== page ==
|Oscar, after his much needed eye surgery.|
Admin Comments: Debi McNamara took care of Oscar after his delayed (thanks to Greenhill) and much needed surgery to remove his extremely painful punctured eye. I have added the bolding and italics.
Testimony from Debi McNamara 9/17/12:
On July 28th a cat named Oscar and his mother and siblings were taken to the First Street shelter. Oscar had an injured eye. His mother and siblings were tame and adoptable. Oscar allowed shelter staff to draw his blood and vaccinate him. Because of his injured eye, Oscar was separated from his family and put into ISO. His behavior quickly deteriorated, and because of his terror of being alone in a new situation and the pain in his eye, Oscar started hissing and swiping at people.
Oscar had a confirmed adopter who was experienced with working with feral and semi-feral cats. The former LCAS staff networked to find him this home.
The Greenhill veterinarian labeled Oscar "dangerous" and would not do a comprehensive eye exam to determine the extent of the injury. Pain medication was given to Oscar for three days. The Greenhill veterinarian made the assessment that the eye injury was not painful because Oscar's behavior did not change after being given the medication. The vet determined that Oscar was a poor candidate for eye surgery because she did not think the Greenhill staff could administer pain medication to him after the surgery. The vet also did not think a barn home was suitable for a one-eyed cat. Greenhill recommended that Oscar be better socialized before he had his surgery.
Oscar was transferred to a rescue on August 24th. I am the foster person who cared for Oscar. After spending the evening with him at my home, it was clear to me that Oscar was not just frightened, but that he was in a lot of pain. I informed the rescue's director. The response was that Oscar was scheduled for surgery as soon as possible (August 28th). Help was needed for transport to get Oscar to his surgery appointment. A Facebook post was sent to the rescue's volunteers and all was quickly arranged.
When Oscar came home after surgery he allowed me to administer his pain meds that night. Thereafter, I mixed the meds with some canned food and he ate every bit of this, twice daily. Had he not eaten the food, I would have taken Oscar to my vet and we would have figured out a way to administer the needed pain medicine. Oscar healed quickly and has been transferred to his new home.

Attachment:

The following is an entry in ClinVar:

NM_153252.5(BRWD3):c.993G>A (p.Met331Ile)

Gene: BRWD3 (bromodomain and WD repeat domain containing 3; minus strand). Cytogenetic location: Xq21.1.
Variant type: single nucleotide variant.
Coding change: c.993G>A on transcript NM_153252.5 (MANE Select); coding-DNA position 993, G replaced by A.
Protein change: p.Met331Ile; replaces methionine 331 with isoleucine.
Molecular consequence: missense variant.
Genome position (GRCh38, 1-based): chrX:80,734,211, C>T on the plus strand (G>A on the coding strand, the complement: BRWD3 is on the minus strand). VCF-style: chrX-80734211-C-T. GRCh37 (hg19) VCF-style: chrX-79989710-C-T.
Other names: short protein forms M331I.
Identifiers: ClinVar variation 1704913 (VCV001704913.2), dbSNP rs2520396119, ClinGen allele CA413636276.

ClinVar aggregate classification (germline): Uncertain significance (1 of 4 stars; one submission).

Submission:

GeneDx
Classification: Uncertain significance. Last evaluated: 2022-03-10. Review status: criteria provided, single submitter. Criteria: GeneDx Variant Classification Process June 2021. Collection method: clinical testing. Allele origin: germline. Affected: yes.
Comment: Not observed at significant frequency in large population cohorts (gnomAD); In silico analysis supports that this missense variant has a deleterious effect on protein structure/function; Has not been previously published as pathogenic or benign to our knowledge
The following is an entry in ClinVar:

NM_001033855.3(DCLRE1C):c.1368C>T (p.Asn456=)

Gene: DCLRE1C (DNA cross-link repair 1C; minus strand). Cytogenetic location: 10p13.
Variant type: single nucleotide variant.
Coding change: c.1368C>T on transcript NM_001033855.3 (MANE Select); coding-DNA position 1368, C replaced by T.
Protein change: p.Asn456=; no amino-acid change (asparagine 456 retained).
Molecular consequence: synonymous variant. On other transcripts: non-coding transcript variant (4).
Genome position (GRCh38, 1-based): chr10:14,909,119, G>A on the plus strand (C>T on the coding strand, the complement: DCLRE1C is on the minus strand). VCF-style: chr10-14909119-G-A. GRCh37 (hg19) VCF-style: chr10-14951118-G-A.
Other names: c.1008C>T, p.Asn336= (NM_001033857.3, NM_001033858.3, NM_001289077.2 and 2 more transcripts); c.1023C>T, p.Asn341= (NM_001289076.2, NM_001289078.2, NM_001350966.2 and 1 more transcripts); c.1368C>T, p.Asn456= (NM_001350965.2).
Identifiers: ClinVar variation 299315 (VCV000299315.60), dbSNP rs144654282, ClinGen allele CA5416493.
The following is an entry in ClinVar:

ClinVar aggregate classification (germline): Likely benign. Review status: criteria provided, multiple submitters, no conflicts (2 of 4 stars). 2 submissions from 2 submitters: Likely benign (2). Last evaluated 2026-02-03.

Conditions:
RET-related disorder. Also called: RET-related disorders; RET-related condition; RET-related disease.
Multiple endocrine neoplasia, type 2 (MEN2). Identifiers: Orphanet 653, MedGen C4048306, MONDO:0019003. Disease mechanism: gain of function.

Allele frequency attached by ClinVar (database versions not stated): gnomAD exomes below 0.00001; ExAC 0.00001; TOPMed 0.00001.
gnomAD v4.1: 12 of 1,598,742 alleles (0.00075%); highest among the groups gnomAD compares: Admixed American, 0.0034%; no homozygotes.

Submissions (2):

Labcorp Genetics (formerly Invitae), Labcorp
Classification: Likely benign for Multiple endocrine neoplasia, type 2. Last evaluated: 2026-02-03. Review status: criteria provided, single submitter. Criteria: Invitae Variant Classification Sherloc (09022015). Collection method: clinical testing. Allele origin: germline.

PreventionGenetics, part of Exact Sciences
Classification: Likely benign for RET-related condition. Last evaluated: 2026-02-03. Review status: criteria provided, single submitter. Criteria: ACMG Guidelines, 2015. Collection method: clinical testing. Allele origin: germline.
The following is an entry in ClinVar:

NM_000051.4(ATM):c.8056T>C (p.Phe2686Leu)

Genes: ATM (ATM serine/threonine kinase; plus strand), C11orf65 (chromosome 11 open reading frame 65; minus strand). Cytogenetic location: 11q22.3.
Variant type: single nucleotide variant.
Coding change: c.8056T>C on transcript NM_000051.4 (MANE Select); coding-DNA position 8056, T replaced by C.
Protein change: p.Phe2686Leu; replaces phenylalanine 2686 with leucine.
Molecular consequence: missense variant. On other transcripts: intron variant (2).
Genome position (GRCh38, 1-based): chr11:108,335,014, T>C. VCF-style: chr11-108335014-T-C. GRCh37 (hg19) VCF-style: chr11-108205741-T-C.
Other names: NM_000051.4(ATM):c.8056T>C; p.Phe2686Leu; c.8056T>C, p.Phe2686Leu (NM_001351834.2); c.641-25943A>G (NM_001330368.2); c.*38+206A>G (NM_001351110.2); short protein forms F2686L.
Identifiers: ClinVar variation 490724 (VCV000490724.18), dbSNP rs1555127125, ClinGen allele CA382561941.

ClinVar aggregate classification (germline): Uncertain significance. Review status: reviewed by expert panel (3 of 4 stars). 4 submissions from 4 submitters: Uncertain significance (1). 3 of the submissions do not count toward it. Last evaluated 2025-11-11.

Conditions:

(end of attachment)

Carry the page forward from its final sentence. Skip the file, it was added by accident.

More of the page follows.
I asked the rescue to please contact the veterinarian who had done the surgery on Oscar to answer some questions for me. Here is the response:
"I spoke with Dr.B and he said it looked like Oscar had some kind of trauma to his eye. By the looks of the eye it appeared that it was some kind of puncture to the eye ball itself that caused it to rupture. He felt that for the following reasons that it was best that the eye be removed. 1. It was untreatable with medications 2. It was non visual (and he wouldn't ever regain vision in that eye) 3. It was painful."
Oscar was in Greenhill's care from July 28th to August 24th. During this time he was in a great deal of pain from a punctured eyeball. The Greenhill veterinarian should have tranquilized Oscar and given his eye a comprehensive exam as soon as possible after intake. Greenhill then should have performed the eye operation as soon as possible, figured out a way to make sure he got the needed pain medication post surgery, and adopted him to his new home after his eye had completely healed. Instead, Oscar suffered in fear and pain, needlessly, for nearly a month.
This is the difference between "Can Do" on the part of former LCAS staff and the rescue, and "Can't Be Bothered" on the part of the Greenhill management.
That this cat suffered with a punctured eyeball in a state of fear for nearly a month inexcusable.
Below is Oscar's full medical file please click to enlarge: If you would like the full pdf document of this file please email NoKillLaneCounty@gmail.com